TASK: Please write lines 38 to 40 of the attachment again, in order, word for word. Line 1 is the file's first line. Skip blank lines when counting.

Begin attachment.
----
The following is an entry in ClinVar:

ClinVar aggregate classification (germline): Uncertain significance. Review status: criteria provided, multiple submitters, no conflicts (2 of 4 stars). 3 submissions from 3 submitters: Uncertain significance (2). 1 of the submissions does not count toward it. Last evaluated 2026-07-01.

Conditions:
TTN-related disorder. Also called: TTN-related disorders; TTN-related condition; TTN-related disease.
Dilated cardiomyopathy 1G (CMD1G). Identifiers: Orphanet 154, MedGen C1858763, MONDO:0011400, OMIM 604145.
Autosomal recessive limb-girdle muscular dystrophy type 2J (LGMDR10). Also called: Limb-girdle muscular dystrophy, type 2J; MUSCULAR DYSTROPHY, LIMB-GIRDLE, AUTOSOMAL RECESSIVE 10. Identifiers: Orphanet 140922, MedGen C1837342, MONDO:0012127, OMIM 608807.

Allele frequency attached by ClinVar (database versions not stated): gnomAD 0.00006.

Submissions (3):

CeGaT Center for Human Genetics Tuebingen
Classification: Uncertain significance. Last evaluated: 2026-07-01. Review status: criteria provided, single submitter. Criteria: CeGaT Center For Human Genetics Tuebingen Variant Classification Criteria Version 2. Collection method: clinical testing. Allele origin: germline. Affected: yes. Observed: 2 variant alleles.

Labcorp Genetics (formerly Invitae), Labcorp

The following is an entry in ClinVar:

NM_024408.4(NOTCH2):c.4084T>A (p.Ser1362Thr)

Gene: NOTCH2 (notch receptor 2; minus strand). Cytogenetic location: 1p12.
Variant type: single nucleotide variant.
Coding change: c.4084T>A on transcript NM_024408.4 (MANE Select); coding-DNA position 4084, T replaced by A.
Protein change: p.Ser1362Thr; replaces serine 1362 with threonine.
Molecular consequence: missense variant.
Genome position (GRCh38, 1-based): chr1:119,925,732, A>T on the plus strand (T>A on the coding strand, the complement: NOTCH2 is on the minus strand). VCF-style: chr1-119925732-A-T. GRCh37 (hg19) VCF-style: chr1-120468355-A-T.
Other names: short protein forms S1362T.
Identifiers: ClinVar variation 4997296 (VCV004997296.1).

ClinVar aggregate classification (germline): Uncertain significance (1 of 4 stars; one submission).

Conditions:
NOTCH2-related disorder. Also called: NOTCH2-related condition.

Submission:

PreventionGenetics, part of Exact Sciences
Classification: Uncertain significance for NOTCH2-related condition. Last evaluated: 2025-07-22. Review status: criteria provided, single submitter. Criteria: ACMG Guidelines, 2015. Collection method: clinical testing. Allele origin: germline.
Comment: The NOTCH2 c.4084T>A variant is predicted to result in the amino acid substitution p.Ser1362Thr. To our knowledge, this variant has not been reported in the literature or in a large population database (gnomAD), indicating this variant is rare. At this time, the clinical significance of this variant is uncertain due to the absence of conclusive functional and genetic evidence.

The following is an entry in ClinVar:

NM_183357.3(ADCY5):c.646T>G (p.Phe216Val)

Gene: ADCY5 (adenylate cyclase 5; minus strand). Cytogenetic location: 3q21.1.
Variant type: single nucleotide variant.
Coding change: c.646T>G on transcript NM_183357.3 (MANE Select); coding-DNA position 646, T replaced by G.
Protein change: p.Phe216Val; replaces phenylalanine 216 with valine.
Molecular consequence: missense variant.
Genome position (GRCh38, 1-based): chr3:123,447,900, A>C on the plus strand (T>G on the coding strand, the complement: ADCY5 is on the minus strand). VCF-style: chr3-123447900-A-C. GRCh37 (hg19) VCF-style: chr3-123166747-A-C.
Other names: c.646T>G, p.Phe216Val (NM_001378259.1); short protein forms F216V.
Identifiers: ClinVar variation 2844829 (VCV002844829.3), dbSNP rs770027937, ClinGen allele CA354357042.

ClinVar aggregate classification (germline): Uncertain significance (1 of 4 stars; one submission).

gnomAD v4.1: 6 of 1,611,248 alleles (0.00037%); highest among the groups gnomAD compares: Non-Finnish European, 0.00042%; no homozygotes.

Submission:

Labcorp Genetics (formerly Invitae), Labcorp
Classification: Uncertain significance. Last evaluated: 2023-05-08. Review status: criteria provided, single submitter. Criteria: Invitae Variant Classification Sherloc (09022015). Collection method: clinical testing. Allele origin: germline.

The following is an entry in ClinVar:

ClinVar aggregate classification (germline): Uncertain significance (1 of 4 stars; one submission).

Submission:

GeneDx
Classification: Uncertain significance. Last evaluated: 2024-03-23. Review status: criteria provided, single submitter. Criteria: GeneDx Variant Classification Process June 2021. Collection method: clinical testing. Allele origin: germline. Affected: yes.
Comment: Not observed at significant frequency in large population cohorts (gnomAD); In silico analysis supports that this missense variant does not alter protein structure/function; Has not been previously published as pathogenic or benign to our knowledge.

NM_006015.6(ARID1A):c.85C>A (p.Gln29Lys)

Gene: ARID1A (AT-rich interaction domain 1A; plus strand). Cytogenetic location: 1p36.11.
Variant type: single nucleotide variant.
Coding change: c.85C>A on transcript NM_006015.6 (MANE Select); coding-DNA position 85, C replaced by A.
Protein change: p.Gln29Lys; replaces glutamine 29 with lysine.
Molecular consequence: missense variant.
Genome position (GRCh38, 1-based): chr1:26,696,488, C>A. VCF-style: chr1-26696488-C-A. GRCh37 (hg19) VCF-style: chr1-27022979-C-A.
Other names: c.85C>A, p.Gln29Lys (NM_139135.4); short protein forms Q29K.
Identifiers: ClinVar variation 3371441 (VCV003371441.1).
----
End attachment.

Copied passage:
Identifiers: ClinVar variation 2844829 (VCV002844829.3), dbSNP rs770027937, ClinGen allele CA354357042.

ClinVar aggregate classification (germline): Uncertain significance (1 of 4 stars; one submission).

gnomAD v4.1: 6 of 1,611,248 alleles (0.00037%); highest among the groups gnomAD compares: Non-Finnish European, 0.00042%; no homozygotes.